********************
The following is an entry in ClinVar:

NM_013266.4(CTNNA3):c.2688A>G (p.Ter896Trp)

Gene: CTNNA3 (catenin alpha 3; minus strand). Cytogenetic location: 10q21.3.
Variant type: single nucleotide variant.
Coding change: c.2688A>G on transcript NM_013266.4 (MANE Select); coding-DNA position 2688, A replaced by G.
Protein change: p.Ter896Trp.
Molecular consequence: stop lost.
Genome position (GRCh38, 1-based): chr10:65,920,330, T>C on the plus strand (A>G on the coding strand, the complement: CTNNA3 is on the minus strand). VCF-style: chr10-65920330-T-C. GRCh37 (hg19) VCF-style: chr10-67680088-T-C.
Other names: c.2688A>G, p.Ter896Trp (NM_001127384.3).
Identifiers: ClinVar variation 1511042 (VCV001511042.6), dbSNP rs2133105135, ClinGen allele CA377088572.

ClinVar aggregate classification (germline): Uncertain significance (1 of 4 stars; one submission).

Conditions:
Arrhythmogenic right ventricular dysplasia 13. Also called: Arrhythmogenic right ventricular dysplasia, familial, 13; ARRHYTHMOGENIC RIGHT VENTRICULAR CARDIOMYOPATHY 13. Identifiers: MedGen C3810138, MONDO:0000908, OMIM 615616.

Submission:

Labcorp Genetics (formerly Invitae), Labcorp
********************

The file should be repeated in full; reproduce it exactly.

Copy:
The following is an entry in ClinVar:

NM_013266.4(CTNNA3):c.2688A>G (p.Ter896Trp)

Gene: CTNNA3 (catenin alpha 3; minus strand). Cytogenetic location: 10q21.3.
Variant type: single nucleotide variant.
Coding change: c.2688A>G on transcript NM_013266.4 (MANE Select); coding-DNA position 2688, A replaced by G.
Protein change: p.Ter896Trp.
Molecular consequence: stop lost.
Genome position (GRCh38, 1-based): chr10:65,920,330, T>C on the plus strand (A>G on the coding strand, the complement: CTNNA3 is on the minus strand). VCF-style: chr10-65920330-T-C. GRCh37 (hg19) VCF-style: chr10-67680088-T-C.
Other names: c.2688A>G, p.Ter896Trp (NM_001127384.3).
Identifiers: ClinVar variation 1511042 (VCV001511042.6), dbSNP rs2133105135, ClinGen allele CA377088572.

ClinVar aggregate classification (germline): Uncertain significance (1 of 4 stars; one submission).

Conditions:
Arrhythmogenic right ventricular dysplasia 13. Also called: Arrhythmogenic right ventricular dysplasia, familial, 13; ARRHYTHMOGENIC RIGHT VENTRICULAR CARDIOMYOPATHY 13. Identifiers: MedGen C3810138, MONDO:0000908, OMIM 615616.

Submission:

Labcorp Genetics (formerly Invitae), Labcorp